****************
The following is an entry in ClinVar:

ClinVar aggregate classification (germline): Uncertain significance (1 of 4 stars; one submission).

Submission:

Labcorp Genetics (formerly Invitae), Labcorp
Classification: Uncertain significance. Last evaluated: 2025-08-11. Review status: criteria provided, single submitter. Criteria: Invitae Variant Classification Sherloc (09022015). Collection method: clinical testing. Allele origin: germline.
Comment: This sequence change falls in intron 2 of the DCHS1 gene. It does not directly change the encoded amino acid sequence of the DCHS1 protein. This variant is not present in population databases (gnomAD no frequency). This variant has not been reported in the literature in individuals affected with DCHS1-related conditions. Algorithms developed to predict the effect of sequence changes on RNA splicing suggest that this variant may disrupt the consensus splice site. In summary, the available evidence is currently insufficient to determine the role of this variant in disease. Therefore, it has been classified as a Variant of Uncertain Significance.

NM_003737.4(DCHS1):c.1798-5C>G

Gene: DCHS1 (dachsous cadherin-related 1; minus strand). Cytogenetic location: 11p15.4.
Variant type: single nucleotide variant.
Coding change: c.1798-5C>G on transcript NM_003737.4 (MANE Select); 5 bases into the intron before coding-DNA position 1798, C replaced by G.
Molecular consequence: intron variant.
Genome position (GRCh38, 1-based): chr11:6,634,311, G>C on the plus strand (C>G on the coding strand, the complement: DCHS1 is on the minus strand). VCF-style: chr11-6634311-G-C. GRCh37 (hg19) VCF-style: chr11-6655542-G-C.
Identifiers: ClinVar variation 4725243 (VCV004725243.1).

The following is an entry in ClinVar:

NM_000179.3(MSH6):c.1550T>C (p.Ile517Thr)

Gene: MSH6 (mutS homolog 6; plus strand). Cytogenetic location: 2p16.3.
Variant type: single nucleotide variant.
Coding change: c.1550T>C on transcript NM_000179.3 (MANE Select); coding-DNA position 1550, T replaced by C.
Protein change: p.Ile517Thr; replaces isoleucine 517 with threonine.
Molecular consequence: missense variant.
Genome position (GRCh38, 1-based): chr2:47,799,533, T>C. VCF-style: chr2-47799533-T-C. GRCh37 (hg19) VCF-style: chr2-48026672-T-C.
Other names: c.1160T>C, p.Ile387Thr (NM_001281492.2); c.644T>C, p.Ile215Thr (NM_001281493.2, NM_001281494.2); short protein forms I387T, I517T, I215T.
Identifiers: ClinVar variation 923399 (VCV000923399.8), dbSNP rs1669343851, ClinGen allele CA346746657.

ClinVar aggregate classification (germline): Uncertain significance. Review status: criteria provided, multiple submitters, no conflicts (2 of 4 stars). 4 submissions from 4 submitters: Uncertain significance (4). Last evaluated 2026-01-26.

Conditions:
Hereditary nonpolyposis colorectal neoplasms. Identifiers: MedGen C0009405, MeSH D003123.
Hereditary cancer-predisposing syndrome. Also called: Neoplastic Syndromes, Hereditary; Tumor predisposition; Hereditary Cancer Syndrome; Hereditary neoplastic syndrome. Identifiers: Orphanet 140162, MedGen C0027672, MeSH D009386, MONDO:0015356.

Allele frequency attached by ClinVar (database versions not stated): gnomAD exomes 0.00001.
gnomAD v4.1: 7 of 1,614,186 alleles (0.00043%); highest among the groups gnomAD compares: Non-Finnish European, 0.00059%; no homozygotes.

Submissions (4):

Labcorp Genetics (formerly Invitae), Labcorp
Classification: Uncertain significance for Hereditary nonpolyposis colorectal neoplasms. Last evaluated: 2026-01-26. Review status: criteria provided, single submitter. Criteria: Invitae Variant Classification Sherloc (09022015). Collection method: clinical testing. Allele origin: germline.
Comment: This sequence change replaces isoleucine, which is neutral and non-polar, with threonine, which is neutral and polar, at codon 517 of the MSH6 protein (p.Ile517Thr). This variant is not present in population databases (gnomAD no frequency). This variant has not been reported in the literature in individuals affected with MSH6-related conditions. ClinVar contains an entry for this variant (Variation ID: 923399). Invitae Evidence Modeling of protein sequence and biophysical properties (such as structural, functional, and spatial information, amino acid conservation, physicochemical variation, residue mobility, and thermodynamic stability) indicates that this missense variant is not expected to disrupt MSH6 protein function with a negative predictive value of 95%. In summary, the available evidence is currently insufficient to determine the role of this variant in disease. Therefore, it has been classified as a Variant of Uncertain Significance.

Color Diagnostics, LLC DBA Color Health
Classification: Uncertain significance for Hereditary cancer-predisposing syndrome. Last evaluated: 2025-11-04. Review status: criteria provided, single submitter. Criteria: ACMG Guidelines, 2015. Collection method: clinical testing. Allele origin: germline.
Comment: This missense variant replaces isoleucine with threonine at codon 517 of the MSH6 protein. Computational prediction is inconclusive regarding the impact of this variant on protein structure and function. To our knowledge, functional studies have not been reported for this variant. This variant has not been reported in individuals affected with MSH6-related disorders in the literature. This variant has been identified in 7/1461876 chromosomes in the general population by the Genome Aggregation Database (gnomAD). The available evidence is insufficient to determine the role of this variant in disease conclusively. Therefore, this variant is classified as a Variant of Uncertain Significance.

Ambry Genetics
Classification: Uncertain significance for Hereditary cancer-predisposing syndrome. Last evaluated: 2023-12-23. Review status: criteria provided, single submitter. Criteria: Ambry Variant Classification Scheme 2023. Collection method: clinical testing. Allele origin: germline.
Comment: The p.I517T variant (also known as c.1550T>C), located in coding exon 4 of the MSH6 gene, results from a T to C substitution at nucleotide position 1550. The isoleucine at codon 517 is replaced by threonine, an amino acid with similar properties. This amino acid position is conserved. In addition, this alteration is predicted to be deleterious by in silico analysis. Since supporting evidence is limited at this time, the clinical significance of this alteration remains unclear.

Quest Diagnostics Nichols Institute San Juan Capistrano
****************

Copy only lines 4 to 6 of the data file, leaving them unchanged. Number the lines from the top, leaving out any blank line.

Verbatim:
Labcorp Genetics (formerly Invitae), Labcorp
Classification: Uncertain significance. Last evaluated: 2025-08-11. Review status: criteria provided, single submitter. Criteria: Invitae Variant Classification Sherloc (09022015). Collection method: clinical testing. Allele origin: germline.
Comment: This sequence change falls in intron 2 of the DCHS1 gene. It does not directly change the encoded amino acid sequence of the DCHS1 protein. This variant is not present in population databases (gnomAD no frequency). This variant has not been reported in the literature in individuals affected with DCHS1-related conditions. Algorithms developed to predict the effect of sequence changes on RNA splicing suggest that this variant may disrupt the consensus splice site. In summary, the available evidence is currently insufficient to determine the role of this variant in disease. Therefore, it has been classified as a Variant of Uncertain Significance.